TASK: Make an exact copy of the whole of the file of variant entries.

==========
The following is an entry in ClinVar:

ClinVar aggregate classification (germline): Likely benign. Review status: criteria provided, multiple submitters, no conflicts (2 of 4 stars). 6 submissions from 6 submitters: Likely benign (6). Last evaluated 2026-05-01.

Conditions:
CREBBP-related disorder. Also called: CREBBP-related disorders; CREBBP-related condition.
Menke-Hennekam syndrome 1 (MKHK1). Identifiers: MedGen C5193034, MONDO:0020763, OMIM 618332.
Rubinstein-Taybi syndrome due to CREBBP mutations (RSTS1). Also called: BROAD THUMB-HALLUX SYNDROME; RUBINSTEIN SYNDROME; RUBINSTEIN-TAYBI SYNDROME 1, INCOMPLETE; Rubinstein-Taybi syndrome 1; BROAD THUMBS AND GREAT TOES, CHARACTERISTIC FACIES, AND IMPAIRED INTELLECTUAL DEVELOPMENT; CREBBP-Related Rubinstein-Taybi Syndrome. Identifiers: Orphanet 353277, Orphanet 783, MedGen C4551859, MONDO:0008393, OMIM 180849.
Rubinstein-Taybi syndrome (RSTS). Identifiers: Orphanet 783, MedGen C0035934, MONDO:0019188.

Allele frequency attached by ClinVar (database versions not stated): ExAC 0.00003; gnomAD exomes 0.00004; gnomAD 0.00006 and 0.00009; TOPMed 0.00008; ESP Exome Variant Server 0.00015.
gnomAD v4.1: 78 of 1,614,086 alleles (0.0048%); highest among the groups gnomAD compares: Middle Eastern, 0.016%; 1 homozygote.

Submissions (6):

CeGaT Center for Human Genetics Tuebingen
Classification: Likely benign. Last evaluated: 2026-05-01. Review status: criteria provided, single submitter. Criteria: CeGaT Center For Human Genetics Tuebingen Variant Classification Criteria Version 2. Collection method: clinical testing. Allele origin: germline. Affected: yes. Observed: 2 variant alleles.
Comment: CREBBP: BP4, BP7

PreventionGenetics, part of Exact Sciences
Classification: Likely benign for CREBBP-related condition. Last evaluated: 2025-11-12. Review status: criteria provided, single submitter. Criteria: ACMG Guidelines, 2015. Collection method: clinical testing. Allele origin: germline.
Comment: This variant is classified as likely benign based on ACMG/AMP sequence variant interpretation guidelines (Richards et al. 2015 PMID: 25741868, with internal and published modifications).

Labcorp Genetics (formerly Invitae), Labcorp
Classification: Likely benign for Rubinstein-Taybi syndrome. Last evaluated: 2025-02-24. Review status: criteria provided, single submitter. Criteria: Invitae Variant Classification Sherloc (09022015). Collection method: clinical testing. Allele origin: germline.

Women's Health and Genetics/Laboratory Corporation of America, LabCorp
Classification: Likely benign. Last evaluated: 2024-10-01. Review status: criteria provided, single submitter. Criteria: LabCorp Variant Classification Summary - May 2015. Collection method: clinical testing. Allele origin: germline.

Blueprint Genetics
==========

The following is an entry in ClinVar:

ClinVar aggregate classification (germline): Likely benign. Review status: criteria provided, multiple submitters, no conflicts (2 of 4 stars). 6 submissions from 6 submitters: Likely benign (6). Last evaluated 2026-05-01.

Conditions:
CREBBP-related disorder. Also called: CREBBP-related disorders; CREBBP-related condition.
Menke-Hennekam syndrome 1 (MKHK1). Identifiers: MedGen C5193034, MONDO:0020763, OMIM 618332.
Rubinstein-Taybi syndrome due to CREBBP mutations (RSTS1). Also called: BROAD THUMB-HALLUX SYNDROME; RUBINSTEIN SYNDROME; RUBINSTEIN-TAYBI SYNDROME 1, INCOMPLETE; Rubinstein-Taybi syndrome 1; BROAD THUMBS AND GREAT TOES, CHARACTERISTIC FACIES, AND IMPAIRED INTELLECTUAL DEVELOPMENT; CREBBP-Related Rubinstein-Taybi Syndrome. Identifiers: Orphanet 353277, Orphanet 783, MedGen C4551859, MONDO:0008393, OMIM 180849.
Rubinstein-Taybi syndrome (RSTS). Identifiers: Orphanet 783, MedGen C0035934, MONDO:0019188.

Allele frequency attached by ClinVar (database versions not stated): ExAC 0.00003; gnomAD exomes 0.00004; gnomAD 0.00006 and 0.00009; TOPMed 0.00008; ESP Exome Variant Server 0.00015.
gnomAD v4.1: 78 of 1,614,086 alleles (0.0048%); highest among the groups gnomAD compares: Middle Eastern, 0.016%; 1 homozygote.

Submissions (6):

CeGaT Center for Human Genetics Tuebingen
Classification: Likely benign. Last evaluated: 2026-05-01. Review status: criteria provided, single submitter. Criteria: CeGaT Center For Human Genetics Tuebingen Variant Classification Criteria Version 2. Collection method: clinical testing. Allele origin: germline. Affected: yes. Observed: 2 variant alleles.
Comment: CREBBP: BP4, BP7

PreventionGenetics, part of Exact Sciences
Classification: Likely benign for CREBBP-related condition. Last evaluated: 2025-11-12. Review status: criteria provided, single submitter. Criteria: ACMG Guidelines, 2015. Collection method: clinical testing. Allele origin: germline.
Comment: This variant is classified as likely benign based on ACMG/AMP sequence variant interpretation guidelines (Richards et al. 2015 PMID: 25741868, with internal and published modifications).

Labcorp Genetics (formerly Invitae), Labcorp
Classification: Likely benign for Rubinstein-Taybi syndrome. Last evaluated: 2025-02-24. Review status: criteria provided, single submitter. Criteria: Invitae Variant Classification Sherloc (09022015). Collection method: clinical testing. Allele origin: germline.

Women's Health and Genetics/Laboratory Corporation of America, LabCorp
Classification: Likely benign. Last evaluated: 2024-10-01. Review status: criteria provided, single submitter. Criteria: LabCorp Variant Classification Summary - May 2015. Collection method: clinical testing. Allele origin: germline.

Blueprint Genetics